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Measuring pH in Fresh Water Aquariums
pH is one of the most important factors in fish survival. Knowing this, we have designed a pH meter that will make your pH testing process easy and affordable. In general, fish can live in pH ranges from 6.0 to 9.0, but their quality of life is best between a pH range of 7.0 and 8.0. Changing the pH suddenly, even by a small amount, is a chemical change that can be more stressful to fish than one would think. To an aquarium keeper, two aspects of pH are important. First of all, providing stability is a must. Rapid changes in pH do cause stress to fish and should be avoided. If pH changes more than 0.3 units per day, it can send the fish into pH shock. This means one must keep the pH of their tank constant and stable. Second, fish have adapted to surviving in a certain pH range. Be sure that the tankís pH matches the requirements of the fish being kept. Donít worry, though. Generally, most fish can adjust to a pH that is outside their optimal range.
Freshwater fish are very adaptable as a rule. Many of them are from environments in which the pH and hardness of the water fluctuate from time to time so they have to adapt in order to survive those changes. If the waterís pH has a natural range of 6.5 to 7.5, most species of fish will do fine in it and there will be no need to adjust it up or down. Remember, the time to make major changes in the pH of the tank water is before one adds the fish. If adjustment is necessary, make sure it is done slowly - usually no more than 0.2 pH within a 24-hour period and accurately, using the waterproof pHScanWP1/2.
There are two main factors that can influence pH and make adjustments to the tankís pH levels necessary:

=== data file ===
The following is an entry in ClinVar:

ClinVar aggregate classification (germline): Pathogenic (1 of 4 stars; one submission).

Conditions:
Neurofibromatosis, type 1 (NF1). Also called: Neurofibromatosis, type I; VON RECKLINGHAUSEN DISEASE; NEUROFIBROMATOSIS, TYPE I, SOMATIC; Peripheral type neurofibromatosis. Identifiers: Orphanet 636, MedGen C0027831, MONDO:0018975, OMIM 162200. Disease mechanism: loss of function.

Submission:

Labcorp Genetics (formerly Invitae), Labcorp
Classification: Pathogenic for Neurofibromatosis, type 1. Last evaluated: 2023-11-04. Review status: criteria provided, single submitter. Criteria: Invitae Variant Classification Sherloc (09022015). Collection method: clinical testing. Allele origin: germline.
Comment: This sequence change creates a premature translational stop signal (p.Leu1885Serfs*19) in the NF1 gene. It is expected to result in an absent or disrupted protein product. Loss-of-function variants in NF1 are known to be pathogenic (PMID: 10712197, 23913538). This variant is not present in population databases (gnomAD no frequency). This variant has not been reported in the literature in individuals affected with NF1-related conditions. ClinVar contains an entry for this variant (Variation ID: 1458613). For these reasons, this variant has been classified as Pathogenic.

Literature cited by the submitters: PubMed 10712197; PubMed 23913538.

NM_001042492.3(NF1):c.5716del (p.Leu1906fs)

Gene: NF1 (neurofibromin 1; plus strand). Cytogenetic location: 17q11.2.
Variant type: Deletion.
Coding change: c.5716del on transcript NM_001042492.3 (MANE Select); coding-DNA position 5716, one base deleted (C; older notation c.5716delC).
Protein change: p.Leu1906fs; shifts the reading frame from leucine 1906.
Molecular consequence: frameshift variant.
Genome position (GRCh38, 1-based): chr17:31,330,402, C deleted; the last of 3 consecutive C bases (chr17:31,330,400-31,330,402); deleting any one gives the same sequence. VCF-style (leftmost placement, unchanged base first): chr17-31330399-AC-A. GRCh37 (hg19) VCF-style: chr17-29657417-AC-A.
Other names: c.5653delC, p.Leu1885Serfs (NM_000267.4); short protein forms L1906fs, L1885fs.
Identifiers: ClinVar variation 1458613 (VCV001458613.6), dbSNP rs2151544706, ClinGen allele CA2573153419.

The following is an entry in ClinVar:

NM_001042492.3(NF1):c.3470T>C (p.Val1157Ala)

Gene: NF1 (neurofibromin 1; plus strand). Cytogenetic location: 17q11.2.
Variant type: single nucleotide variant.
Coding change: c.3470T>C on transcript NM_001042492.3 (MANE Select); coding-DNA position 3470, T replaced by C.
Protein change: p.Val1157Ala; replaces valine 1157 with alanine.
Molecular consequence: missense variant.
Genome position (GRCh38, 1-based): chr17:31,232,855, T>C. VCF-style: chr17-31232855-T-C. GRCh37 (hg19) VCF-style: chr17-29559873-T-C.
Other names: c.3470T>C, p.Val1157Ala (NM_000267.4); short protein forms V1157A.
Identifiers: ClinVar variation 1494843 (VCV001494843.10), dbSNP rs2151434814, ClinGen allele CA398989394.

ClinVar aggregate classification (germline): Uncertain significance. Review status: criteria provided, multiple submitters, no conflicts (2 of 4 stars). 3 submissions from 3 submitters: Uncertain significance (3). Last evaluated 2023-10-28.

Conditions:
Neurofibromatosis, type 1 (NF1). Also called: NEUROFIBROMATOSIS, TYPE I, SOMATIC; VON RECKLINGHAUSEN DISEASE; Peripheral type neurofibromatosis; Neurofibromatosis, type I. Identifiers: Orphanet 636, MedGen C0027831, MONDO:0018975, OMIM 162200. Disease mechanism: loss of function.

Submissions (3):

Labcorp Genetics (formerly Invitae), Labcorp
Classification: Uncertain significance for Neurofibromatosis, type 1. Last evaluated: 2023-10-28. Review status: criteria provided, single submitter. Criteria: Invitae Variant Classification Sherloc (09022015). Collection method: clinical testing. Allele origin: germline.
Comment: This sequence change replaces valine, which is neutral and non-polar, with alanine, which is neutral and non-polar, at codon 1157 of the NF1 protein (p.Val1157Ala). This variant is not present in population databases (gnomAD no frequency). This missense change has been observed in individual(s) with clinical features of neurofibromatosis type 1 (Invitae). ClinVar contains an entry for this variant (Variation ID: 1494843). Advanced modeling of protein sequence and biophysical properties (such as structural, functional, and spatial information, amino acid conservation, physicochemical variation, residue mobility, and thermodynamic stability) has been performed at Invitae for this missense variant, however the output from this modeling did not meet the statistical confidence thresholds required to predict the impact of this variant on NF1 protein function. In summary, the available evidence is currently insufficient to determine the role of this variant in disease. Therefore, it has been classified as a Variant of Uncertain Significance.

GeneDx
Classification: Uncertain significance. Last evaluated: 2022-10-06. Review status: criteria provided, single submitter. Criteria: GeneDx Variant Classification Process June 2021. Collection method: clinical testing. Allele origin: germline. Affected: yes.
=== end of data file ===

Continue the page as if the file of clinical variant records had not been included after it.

The first is the process of biological filtration. This filtration is necessary to the processing of fish wastes and lowers pH by releasing carbon dioxide into the aquariumís water supply. Itís a gradual process, but in a heavily stocked tank, the pH may drop by a whole point, from pH 7.6 to 6.6, in a period of a few months. The drop is gradual, so the fish usually survive, but weekly pH tests with the pHScanWP1/2 are recommended. They are vital if the tank holds many fish or if itís over a year old.
The other test that is necessary in maintaining pH is KH, or carbonate hardness. Carbonates in the water are known to buffer pH by tying up the hydrogen ions released by the carbon dioxide. One must manually add buffers to the water, but they must be used sparingly to avoid pH shock.
In a closed aquarium, there is a tendency for carbon dioxide accumulation. This reduces oxygen and inflicts respiratory stress on various fishes. Small amount of ammonia or nitrate can be fatal thus it is important that you monitor the water quality carefully as lowering or sudden shift in pH value may endanger the aquarium life. Careful pH control automatically compensate for the tendency toward lower pH due to increase production of carbon dioxide and metabolic products.
To maintain a stable environment for your fish is important, for this purpose in mind Eutech designed a lightweight pH meter that will best fit your needs. The compact, waterproof pHScanWP1/2 pocket-sized pH tester with a user-replaceable sensor makes pH monitoring simple and accurate. Likewise a 24-hour pH monitor allows non-stop monitoring of the aquarium pH value with greater ease.
Fish and Their Respective pH Ranges:
Fish Family pH Ranges:
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